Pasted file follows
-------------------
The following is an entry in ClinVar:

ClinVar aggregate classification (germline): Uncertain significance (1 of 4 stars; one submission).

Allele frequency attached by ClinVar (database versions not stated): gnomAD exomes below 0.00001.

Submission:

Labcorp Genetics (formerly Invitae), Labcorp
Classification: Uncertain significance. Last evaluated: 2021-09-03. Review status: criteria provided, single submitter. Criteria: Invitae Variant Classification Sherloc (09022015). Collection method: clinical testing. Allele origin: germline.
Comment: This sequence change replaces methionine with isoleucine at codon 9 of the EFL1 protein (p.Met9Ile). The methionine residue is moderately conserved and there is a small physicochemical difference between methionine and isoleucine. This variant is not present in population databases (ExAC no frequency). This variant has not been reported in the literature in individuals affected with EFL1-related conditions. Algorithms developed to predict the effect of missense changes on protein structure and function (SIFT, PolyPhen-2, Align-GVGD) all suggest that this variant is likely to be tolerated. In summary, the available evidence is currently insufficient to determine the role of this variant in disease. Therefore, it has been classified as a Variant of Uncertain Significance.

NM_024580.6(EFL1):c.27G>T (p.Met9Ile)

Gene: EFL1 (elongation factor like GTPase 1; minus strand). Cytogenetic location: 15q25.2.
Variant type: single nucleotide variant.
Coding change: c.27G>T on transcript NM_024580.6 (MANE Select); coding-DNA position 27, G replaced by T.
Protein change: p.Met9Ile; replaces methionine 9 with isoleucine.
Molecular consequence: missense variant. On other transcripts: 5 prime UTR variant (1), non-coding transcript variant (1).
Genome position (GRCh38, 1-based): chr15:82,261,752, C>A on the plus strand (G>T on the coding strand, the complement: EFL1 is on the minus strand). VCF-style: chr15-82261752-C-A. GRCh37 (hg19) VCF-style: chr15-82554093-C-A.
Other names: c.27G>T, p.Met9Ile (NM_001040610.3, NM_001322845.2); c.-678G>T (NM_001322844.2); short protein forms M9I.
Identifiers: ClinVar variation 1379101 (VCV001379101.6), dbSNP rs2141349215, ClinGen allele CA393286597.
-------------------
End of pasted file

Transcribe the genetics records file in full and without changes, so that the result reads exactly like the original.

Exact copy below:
The following is an entry in ClinVar:

ClinVar aggregate classification (germline): Uncertain significance (1 of 4 stars; one submission).

Allele frequency attached by ClinVar (database versions not stated): gnomAD exomes below 0.00001.

Submission:

Labcorp Genetics (formerly Invitae), Labcorp
Classification: Uncertain significance. Last evaluated: 2021-09-03. Review status: criteria provided, single submitter. Criteria: Invitae Variant Classification Sherloc (09022015). Collection method: clinical testing. Allele origin: germline.
Comment: This sequence change replaces methionine with isoleucine at codon 9 of the EFL1 protein (p.Met9Ile). The methionine residue is moderately conserved and there is a small physicochemical difference between methionine and isoleucine. This variant is not present in population databases (ExAC no frequency). This variant has not been reported in the literature in individuals affected with EFL1-related conditions. Algorithms developed to predict the effect of missense changes on protein structure and function (SIFT, PolyPhen-2, Align-GVGD) all suggest that this variant is likely to be tolerated. In summary, the available evidence is currently insufficient to determine the role of this variant in disease. Therefore, it has been classified as a Variant of Uncertain Significance.

NM_024580.6(EFL1):c.27G>T (p.Met9Ile)

Gene: EFL1 (elongation factor like GTPase 1; minus strand). Cytogenetic location: 15q25.2.
Variant type: single nucleotide variant.
Coding change: c.27G>T on transcript NM_024580.6 (MANE Select); coding-DNA position 27, G replaced by T.
Protein change: p.Met9Ile; replaces methionine 9 with isoleucine.
Molecular consequence: missense variant. On other transcripts: 5 prime UTR variant (1), non-coding transcript variant (1).
Genome position (GRCh38, 1-based): chr15:82,261,752, C>A on the plus strand (G>T on the coding strand, the complement: EFL1 is on the minus strand). VCF-style: chr15-82261752-C-A. GRCh37 (hg19) VCF-style: chr15-82554093-C-A.
Other names: c.27G>T, p.Met9Ile (NM_001040610.3, NM_001322845.2); c.-678G>T (NM_001322844.2); short protein forms M9I.
Identifiers: ClinVar variation 1379101 (VCV001379101.6), dbSNP rs2141349215, ClinGen allele CA393286597.